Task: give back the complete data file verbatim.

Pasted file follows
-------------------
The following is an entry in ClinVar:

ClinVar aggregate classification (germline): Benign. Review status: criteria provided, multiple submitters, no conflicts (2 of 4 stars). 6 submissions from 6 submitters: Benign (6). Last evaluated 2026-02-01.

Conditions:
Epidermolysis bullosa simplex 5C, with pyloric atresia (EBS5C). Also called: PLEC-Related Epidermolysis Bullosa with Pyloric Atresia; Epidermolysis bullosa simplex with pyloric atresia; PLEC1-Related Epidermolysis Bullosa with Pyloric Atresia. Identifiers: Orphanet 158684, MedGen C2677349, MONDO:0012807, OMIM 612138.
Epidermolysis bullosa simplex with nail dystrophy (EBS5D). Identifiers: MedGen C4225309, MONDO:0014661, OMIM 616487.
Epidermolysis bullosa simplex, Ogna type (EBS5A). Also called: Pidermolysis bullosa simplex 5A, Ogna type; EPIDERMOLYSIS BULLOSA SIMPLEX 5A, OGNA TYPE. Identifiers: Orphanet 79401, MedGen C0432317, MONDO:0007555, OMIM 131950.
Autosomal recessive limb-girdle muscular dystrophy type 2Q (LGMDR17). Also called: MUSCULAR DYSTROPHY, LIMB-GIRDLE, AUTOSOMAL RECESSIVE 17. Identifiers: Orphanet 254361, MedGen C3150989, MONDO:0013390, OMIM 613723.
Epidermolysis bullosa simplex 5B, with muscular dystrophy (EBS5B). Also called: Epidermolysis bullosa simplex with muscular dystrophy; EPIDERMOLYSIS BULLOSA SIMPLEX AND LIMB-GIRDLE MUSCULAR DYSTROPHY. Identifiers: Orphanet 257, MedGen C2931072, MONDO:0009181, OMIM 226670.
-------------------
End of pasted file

The following is an entry in ClinVar:

ClinVar aggregate classification (germline): Benign. Review status: criteria provided, multiple submitters, no conflicts (2 of 4 stars). 6 submissions from 6 submitters: Benign (6). Last evaluated 2026-02-01.

Conditions:
Epidermolysis bullosa simplex 5C, with pyloric atresia (EBS5C). Also called: PLEC-Related Epidermolysis Bullosa with Pyloric Atresia; Epidermolysis bullosa simplex with pyloric atresia; PLEC1-Related Epidermolysis Bullosa with Pyloric Atresia. Identifiers: Orphanet 158684, MedGen C2677349, MONDO:0012807, OMIM 612138.
Epidermolysis bullosa simplex with nail dystrophy (EBS5D). Identifiers: MedGen C4225309, MONDO:0014661, OMIM 616487.
Epidermolysis bullosa simplex, Ogna type (EBS5A). Also called: Pidermolysis bullosa simplex 5A, Ogna type; EPIDERMOLYSIS BULLOSA SIMPLEX 5A, OGNA TYPE. Identifiers: Orphanet 79401, MedGen C0432317, MONDO:0007555, OMIM 131950.
Autosomal recessive limb-girdle muscular dystrophy type 2Q (LGMDR17). Also called: MUSCULAR DYSTROPHY, LIMB-GIRDLE, AUTOSOMAL RECESSIVE 17. Identifiers: Orphanet 254361, MedGen C3150989, MONDO:0013390, OMIM 613723.
Epidermolysis bullosa simplex 5B, with muscular dystrophy (EBS5B). Also called: Epidermolysis bullosa simplex with muscular dystrophy; EPIDERMOLYSIS BULLOSA SIMPLEX AND LIMB-GIRDLE MUSCULAR DYSTROPHY. Identifiers: Orphanet 257, MedGen C2931072, MONDO:0009181, OMIM 226670.